Through the analysis above, we could clearly say these two characteristics of the beginning of Finnis’s theory, namely self-evidence (objectivity) and foundationalism, can be fatal to his whole system in a sense. The nerve here is, if Finnis only upholds the self-evidence or objectivity of basic values, and gives up foundationalism, his disability to justify the objectivity could not be so fatal as now to his theory, because a sound and reasonable theory could also be one, within which all propositions would underpin each other, constitute a coherent whole and with the development of argumentation, this coherence and explanatory power of theory would develop, too. But as Finnis combines the self-evidence with foundationalism, his standpoints would be so strong that they success once for all and fail hand in hand. Unluckily, through what has analyzed, Finnis could not justify the mind-independent objectivity of basic values as such, he has to accept his theory has a fatal shortcoming.
 John Finnis, Natural Law and Natural Rights (2nd edition), Oxford University Press, 2011, pp. 64-65.
 Id, p. 25.
 Finnis cited Julius Stone and Aquinas to explain his idea. Id, pp. 31-32.
 Id, p. 33.
 In this way, Finnis rejects a classical critique that natural law is kind of theory deducing ought from is. This is a prospective defense shared by many other scholars in the field of constitutional interpretation. For example, Ronald Dworkin and James Fleming, they each advocate a kind of interpretation based on legal principles or a moral reading of constitution, claiming, say, to help a person in need is not out of the fact itself, but some moral conviction within our life. This strategy would provide judges a more flexible or pragmatic interpretation of legal texts.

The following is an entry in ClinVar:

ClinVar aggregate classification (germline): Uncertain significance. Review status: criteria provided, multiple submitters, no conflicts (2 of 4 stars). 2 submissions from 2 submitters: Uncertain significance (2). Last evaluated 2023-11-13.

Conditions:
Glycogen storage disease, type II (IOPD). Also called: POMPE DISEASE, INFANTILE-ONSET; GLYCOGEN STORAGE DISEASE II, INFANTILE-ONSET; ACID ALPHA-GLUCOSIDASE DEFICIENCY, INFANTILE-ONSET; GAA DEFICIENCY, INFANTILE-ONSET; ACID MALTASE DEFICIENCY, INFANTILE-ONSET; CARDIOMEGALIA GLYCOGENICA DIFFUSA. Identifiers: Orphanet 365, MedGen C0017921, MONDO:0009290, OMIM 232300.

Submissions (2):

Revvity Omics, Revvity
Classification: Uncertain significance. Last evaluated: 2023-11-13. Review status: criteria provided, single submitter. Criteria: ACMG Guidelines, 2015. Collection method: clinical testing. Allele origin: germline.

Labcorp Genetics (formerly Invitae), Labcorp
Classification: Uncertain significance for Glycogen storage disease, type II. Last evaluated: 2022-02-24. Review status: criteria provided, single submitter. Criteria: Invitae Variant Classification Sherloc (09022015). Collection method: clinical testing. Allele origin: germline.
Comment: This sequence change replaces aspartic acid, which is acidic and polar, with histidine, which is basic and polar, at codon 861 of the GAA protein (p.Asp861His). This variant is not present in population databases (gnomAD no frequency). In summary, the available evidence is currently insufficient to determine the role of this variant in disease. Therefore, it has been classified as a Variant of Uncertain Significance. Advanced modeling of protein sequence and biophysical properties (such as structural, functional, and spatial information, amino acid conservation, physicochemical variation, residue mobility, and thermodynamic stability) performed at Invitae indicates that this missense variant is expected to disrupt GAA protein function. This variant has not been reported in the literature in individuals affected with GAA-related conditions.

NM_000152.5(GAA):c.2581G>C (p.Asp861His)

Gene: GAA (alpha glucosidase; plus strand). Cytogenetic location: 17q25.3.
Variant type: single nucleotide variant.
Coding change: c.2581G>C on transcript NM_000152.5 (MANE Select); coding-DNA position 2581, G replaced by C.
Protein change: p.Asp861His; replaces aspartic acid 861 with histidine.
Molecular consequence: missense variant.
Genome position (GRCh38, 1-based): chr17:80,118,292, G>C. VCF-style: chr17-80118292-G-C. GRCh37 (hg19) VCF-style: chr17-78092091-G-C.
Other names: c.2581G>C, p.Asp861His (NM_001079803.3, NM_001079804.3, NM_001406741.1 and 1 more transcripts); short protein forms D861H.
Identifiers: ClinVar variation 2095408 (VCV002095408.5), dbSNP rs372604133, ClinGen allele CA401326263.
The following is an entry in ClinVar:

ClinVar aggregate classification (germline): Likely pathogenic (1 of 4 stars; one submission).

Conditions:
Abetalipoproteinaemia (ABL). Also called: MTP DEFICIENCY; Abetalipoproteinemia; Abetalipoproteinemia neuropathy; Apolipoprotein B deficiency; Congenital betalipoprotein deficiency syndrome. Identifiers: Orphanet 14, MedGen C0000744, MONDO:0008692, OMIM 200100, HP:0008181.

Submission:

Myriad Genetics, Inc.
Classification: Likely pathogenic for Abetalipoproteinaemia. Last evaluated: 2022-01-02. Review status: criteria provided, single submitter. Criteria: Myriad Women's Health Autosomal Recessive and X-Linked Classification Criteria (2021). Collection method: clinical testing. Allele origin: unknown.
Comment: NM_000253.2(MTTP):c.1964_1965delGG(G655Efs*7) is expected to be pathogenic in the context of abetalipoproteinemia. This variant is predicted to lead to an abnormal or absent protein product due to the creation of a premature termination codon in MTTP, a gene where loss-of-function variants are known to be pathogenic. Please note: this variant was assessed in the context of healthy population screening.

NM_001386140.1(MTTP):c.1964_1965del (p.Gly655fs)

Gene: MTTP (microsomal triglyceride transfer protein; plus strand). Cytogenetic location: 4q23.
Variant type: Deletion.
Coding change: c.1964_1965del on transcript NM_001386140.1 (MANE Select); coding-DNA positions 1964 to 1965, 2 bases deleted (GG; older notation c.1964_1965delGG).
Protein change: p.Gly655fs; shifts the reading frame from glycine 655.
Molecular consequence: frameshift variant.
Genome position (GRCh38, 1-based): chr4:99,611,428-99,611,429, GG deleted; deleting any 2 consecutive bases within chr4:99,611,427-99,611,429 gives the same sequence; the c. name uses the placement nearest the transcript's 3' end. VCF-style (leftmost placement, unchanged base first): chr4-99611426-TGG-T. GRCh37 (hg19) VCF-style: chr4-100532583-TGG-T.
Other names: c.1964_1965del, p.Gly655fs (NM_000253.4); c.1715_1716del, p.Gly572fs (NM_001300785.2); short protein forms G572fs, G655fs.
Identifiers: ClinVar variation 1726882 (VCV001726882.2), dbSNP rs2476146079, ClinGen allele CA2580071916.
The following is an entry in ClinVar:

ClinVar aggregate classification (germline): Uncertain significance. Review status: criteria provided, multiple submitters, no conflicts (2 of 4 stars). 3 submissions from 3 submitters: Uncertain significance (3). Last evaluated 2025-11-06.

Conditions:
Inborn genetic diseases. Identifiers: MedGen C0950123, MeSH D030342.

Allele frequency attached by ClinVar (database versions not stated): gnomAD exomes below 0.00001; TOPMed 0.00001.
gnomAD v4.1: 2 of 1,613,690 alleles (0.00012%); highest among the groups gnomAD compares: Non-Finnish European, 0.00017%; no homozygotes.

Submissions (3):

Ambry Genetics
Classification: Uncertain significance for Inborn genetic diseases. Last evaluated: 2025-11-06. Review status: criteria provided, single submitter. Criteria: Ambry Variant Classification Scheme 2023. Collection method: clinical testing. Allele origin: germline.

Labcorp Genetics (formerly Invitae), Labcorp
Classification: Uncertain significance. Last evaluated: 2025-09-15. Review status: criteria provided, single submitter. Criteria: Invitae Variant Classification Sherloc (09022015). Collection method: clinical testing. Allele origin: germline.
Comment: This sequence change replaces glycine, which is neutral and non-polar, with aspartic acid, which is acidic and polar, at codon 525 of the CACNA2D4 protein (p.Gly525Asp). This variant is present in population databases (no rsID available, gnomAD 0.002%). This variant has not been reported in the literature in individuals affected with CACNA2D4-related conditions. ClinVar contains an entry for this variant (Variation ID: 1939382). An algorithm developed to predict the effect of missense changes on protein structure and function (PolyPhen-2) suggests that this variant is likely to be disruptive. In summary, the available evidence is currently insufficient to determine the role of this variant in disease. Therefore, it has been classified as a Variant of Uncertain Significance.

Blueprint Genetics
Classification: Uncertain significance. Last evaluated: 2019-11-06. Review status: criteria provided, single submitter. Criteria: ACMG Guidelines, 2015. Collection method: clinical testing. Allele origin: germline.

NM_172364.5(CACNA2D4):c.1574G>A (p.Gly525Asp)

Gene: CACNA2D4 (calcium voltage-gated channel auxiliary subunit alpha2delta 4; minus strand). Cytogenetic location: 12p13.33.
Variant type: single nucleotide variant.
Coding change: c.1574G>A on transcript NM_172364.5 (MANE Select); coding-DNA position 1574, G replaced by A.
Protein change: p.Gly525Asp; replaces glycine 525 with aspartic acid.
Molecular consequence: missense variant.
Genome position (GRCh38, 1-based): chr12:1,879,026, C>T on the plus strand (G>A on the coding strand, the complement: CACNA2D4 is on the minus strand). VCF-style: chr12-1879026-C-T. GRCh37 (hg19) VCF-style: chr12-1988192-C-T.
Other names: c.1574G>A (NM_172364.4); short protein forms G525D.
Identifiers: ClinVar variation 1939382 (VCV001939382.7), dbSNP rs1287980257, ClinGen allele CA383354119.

Rene Descartes, Meditations on First Philosophy, Michael Moriarty trans, Oxford University Press, 2008, pp. 13-14.
 Id, p. 17.
 Id, p. 25, 28. Descartes distinguishes two kinds of ideas. One kind represents things outside of ourselves, but they would not necessarily do so. The other kind of ideas is derived from some notions innate within us.
 In fact, clear and distinct, these two words are used by Descartes in his last Meditation. Id, p. 55.
 Id, pp. 38-39.
 Generally speaking, in Book VI of Nicomachean Ethics, Aristotle’s conception of science provides a basic frame of Finnis’s work. For example, they both share the view that science is aimed to grasp something eternal and necessary; they both think through sensation or experience or induction, we could also get to the eternal or necessary.
 In the Second Meditation, Descartes says, “Archimedes claimed, that if only he had a point that was firm and immovable, he would move the whole earth and great things are likewise to be hoped, if I can find just one little thing that is certain and unshakeable”. See Id, p. 17.
 Aristotle, Book VI, in his Nicomachean Ethics, Roger Crisp trans, Cambridge University Press, 2004, p. 104
 John Finnis, Natural Law and Natural Rights (2nd edition), Oxford University Press, 2011, p. 32.
 This issue is so perplexed that at the beginning of analytic philosophy in the early twentieth century, Wittgenstein also expresses the same anxiety in his On Certainty, in which he shows to us the certainty of sensation is a kind of private, not public, knowledge.
 Finnis refutes his theory has fatal shortcomings and in his Postscript of Natural Law and Natural Rights, he says, “…the book has significant weaknesses. But its main purposes and main positions remain intact”. John Finnis, Natural Law and Natural Rights (2nd edition), Oxford University Press, 2011, p. 425.